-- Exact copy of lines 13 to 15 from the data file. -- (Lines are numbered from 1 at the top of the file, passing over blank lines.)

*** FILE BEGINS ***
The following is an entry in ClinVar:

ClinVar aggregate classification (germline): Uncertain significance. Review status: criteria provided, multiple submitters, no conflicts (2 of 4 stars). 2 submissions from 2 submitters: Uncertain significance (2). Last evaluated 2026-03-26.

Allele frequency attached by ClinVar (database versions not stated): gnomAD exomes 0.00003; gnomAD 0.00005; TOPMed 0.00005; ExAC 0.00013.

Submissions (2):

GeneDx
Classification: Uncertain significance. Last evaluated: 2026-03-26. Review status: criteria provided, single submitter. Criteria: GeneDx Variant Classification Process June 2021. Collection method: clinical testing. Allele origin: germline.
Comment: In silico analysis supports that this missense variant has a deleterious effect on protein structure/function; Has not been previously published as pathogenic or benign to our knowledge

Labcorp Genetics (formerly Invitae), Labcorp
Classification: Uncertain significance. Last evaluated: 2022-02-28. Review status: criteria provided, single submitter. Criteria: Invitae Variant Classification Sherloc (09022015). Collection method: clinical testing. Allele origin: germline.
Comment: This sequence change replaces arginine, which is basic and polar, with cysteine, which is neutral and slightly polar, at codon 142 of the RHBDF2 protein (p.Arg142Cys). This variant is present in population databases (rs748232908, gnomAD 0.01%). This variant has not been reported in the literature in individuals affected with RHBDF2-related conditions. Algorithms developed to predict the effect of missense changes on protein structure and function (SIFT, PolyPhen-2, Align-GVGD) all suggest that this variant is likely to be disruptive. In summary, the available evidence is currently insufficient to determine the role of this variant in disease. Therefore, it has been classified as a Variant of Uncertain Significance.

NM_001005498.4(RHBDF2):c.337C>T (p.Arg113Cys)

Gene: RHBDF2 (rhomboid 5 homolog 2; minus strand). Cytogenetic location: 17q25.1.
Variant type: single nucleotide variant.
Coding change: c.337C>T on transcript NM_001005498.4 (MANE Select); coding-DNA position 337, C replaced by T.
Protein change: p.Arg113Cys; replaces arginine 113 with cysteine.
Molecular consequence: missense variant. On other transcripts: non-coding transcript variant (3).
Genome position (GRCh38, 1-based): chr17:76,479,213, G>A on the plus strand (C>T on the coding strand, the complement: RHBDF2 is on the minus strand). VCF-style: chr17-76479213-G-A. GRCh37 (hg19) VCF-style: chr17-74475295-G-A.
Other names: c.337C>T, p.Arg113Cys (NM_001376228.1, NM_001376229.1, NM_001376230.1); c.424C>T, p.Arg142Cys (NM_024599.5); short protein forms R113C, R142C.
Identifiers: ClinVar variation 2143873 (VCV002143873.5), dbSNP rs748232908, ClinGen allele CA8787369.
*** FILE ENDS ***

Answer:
Variant type: single nucleotide variant.
Coding change: c.337C>T on transcript NM_001005498.4 (MANE Select); coding-DNA position 337, C replaced by T.
Protein change: p.Arg113Cys; replaces arginine 113 with cysteine.